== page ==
Contemporary challenges in responding to domestic violence

The complexity of the intersection between mental health, trauma and domestic violence poses significant challenges for health professionals. Increasing recognition of the limitations of mainstream healthcare systems’ response to domestic violence victims underlies the growing demand for trauma and violence-informed care.

If you need help, please call

  • Lifeline- 13 11 14
  • BeyondBlue - 1300 22 4636
  • Suicide Call Back Service - 1300 659 467
Suicide Call Back Service Online Chat

Emerging models of care are attempting to address structural limitations (e.g., brief consultation times, coordinated service responses), re-conceptualise trauma and radically revise the treatment of women to diminish damage from stigma and paternalistic attitudes.

Promoting violence and trauma-informed care

The collective efforts of survivors of violence, researchers, and clinicians to educate health professionals and advocate for women’s safety are building the momentum needed to enact change! However, such reforms require a system-wide paradigm shift, involving significant structural and funding changes that will not happen overnight. The protracted fight to increase women’s access to appropriate and safe healthcare may lead health professionals to question how they can help women in the here and now?

It is heartening to see that higher numbers of health professionals are participating in training workshops to improve their ability to identify domestic violence and respond to women’s interlinked health and safety needs. But how can health professionals build up a culture of sensitive practice that empowers women when they remain constrained by practice limitations that are inconducive with trauma and violence-informed care?

Bringing violence and trauma-informed care into your practice

Here are 4 ways to bring a culture of sensitive practice to your work with women:

  • Get informed: Understand coercive control and how it can limit women’s thoughts and behaviours even when the partner is not in the room — the best place to start is with the works of Evan Stark
  • Go broader: Position women in their social context to identify the wider operations of power in their lives and understand how they may compound issues and affect access to supports
  • Learn to navigate the trust paradox: Balance trust in women’s fierce capacity to keep themselves safe against the realities of risk and the pitfalls of relied upon support services and systems — learn about women’s experiences navigating health systems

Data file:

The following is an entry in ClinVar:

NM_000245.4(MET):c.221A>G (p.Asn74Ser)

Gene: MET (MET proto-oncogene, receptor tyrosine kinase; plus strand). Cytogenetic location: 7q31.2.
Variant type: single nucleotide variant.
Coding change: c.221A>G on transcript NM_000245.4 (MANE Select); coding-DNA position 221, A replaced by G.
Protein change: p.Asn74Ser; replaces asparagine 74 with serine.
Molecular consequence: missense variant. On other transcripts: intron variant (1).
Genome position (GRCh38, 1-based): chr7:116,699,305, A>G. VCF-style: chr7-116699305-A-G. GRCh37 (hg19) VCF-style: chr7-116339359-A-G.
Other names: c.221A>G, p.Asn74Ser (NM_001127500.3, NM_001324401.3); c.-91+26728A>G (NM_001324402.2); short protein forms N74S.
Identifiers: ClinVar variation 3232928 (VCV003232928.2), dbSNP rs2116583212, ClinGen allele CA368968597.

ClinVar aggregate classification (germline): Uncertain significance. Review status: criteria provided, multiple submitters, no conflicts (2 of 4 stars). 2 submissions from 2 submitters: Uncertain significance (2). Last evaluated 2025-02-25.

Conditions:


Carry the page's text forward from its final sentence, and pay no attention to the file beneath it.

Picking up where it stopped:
• Engage in reflexive practice: Recognise that your attitudes and responses can have a profound impact on women’s beliefs and shape future help-seeking — what can you do to minimise the shame, stigma and self-blame that many women feel when disclosing abuse? Listening actively, label violence, establish safety, validate feelings, demonstrate compassion, acknowledge strength, and above all, cultivate a sense of hope.

To learn more about managing domestic violence in practice go to the on-demand recording of eMHPrac Webinar 42.

You can read Victoria's research on Investigating the prevalence of intimate partner violence victimisation in women presenting to the emergency department in suicidal crisis here. 

{{commentCount}} comment(s). You must be logged in and AHPRA verified to view and comment. LOG IN

Victoria Rasmussen

Victoria is a PhD Researcher in the School of Psychiatry, Faculty of Medicine at UNSW, currently working as a Research Officer at the Black Dog Institute. Victoria’s doctoral research examines the mental health impacts of intimate partner violence with a specific focus on women’s risk of suicide and experiences seeking support in Australian emergency departments. She adopts empirical- and data linkage methodologies to uncover the pathways between victimisation and suicidal thoughts and behaviours and generate clinically useful findings for risk stratification and suicide prevention within health settings.

At the Black Dog Institute, Victoria has coordinated evaluation studies, feasibility/acceptability trials and randomised-controlled trials (RCT) under the broad field of mental health promotion. This builds on her professional research experience contributing to empirical studies in hereditary cancer, genetic disease, and mental health settings in her roles as Study Coordinator at the Peter MacCallum Cancer Centre and Murdoch Children’s Research Institute in Melbourne.

The latest healthcare news from medcast

Working Towards Wellbeing – Mental Health Skills Videos for the Time Poor
Working Towards Wellbeing – Mental Health Skills Videos for the Time Poor

Do you ever struggle with explanations around mental health interventions? Do you need to learn some interventions that may be useful in your own life?

Blended Learning in Resuscitation: Combining Online Learning with Practical Hands-On Training
Blended Learning in Resuscitation: Combining Online Learning with Practical Hands-On Training

The increasing use of technology and move into online learning options has expanded the options for delivering education, including resuscitation education. Theory can now be delivered in high quality and engaging modes, and allow educators to foc...